Alexander House in Surrey dates back to Jacobean times with some harmonious Victorian additions, but its bar is decidedly modern with five padded lime green bar stools pulled up to a shiny wooden counter. Here I sat to talk to the barman, Milan Hegedus from Hungary.
Milan admits to not being a martini drinker himself but he made me a fine variation on the standard dry martini. It used Tanqueray 10 with, once again, a drop of Lillet plus a splash of smooth single malt Scotch whisky. Of course it was stirred not shaken, and poured straight into a chilled martini glass. Milan likes to garnish with either a lemon or orange twist. His one variant is to use Little Bird, a new gin produced in South London that features grapefruit, sweet orange peel and Ivory Coast ginger amongst its ten botanicals.
The addition of whisky was a pleasant surprise. It gave a warming quality to this martini, making it very welcome on a winter's evening.
At Kesgrave Hall in Suffolk Joshua Vartan, Assistant Restaurant Manager, considers Sipsmith, the renowned Chiswick gin, the best for his martinis. He also rates Sipsmith's vodka , if you prefer your martini made with East European petrol.
“Sipsmith gin has subtle flavours,” he announced one dark evening recently. “Gentle orange marmalade, lemon tart and even hints of liquorice. This leaves a refreshing but mouth-watering, more-ish sensation”.
Joshua always asks guests three simple martini questions: Gin or vodka? Shaken or stirred? Twist or olive?
I was surprised when he told me that most guests still go with the theatre of their martini being shaken rather than stirred. As far as I'm concerned this creates a gin slushy but the customer is always right. Seeing my surprise Joshua conceded, “But those who know their cocktails go for the stirred option to really appreciate the flavours”.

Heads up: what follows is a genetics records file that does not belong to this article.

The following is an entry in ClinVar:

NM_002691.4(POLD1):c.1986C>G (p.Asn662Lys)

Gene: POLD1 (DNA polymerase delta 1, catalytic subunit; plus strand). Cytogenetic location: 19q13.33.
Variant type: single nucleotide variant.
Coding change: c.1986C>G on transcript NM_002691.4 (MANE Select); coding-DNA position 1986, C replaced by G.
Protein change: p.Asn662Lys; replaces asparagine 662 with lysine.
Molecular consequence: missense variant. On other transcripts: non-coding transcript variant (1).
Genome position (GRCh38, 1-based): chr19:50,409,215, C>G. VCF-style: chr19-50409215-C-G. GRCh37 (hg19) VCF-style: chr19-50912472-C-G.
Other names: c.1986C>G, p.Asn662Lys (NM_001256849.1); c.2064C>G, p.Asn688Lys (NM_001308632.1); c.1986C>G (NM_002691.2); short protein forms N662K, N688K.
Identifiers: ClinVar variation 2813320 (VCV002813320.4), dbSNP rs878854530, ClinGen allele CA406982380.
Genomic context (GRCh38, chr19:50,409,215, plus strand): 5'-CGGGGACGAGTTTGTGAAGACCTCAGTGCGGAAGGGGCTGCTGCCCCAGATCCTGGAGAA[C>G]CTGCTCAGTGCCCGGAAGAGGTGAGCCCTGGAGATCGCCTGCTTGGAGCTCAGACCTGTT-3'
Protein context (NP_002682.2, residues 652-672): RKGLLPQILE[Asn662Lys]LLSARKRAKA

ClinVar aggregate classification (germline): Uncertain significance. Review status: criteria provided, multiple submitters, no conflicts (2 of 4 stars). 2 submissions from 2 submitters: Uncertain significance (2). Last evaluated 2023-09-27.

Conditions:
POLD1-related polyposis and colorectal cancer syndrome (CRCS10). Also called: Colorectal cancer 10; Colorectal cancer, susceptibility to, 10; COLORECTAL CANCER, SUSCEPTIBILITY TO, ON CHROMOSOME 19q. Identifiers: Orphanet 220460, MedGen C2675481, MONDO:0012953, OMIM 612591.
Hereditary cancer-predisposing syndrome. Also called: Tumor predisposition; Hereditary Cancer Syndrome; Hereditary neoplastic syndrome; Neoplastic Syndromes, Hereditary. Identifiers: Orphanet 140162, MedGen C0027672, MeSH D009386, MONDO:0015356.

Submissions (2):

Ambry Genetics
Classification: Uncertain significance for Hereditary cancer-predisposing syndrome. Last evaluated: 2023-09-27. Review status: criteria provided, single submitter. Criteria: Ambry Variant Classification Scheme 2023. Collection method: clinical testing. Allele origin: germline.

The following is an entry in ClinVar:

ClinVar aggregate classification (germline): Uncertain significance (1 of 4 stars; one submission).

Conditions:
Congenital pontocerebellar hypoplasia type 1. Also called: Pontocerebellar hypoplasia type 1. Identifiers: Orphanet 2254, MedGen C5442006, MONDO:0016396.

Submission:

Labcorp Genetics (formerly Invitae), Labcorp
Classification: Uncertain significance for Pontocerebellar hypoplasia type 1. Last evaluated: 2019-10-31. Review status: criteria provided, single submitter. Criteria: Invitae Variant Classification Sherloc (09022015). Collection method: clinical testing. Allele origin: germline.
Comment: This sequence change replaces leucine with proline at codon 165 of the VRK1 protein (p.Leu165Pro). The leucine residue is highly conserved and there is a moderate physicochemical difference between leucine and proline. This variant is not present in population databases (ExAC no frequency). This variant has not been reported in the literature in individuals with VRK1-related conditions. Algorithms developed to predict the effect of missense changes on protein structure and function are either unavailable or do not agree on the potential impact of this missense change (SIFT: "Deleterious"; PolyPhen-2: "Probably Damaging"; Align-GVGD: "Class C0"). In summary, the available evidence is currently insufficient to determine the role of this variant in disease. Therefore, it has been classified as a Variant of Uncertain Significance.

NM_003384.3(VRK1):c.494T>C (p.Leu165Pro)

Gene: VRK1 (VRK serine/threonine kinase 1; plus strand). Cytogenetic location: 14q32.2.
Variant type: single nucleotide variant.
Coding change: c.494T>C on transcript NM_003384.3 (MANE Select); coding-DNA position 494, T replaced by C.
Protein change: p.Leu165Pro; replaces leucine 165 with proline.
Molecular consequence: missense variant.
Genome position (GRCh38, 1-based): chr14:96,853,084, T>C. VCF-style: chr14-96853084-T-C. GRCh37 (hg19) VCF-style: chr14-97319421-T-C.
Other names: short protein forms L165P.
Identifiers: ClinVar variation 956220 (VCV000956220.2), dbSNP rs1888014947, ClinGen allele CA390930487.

Joshua describes his bar (accurately) as “relaxed but buzzing”.He also likens it to “a saucepan and about to bubble over” which I'm not so sure about. I'm glad it was quieter than that the night that while I was there.
By the way, for those with a sweeter tooth I'd recommend Kesgrave's own invention, the Flirtini. It's a raspberry vodka cocktail with a sugar-rimmed glass, and Sipsmith vodka, of course
The bar at Hartwell House was originally a dining room in the Jacobean wing of this National Trust property, built in 1620. Its panelling and carved oak fireplace give a good idea of how warm and cozy the room must have felt in the seventeenth century. There are a series of paintings of Hartwell House circa 1720 on the walls. These are recent copies of Balthazar Nebo originals that were painted in Italy. Immediately beneath them a long bar displays the hotel's huge collection of spirits, including eight gins – Hendricks, Sipsmith, Bombay Sapphire, Tanqueray, Plymouth, two Gordons and the Botanist, a Scots gin from Islay that infuses 22 botanicals.
The hotel's classic martini is usually made from Tanqueray and the drinks menu reminds us – quite rightly – that a dry martini should be stirred not shaken. Enough said.
If you're staying or dining at Hartwell House do check out the remarkable Jacobean staircase with its carved balusters. Many of the figures are historical or mythological, but in the twentieth century Winston Churchill and G.K. Chesterton were added. After a cocktail or two see how long it takes you to find them.
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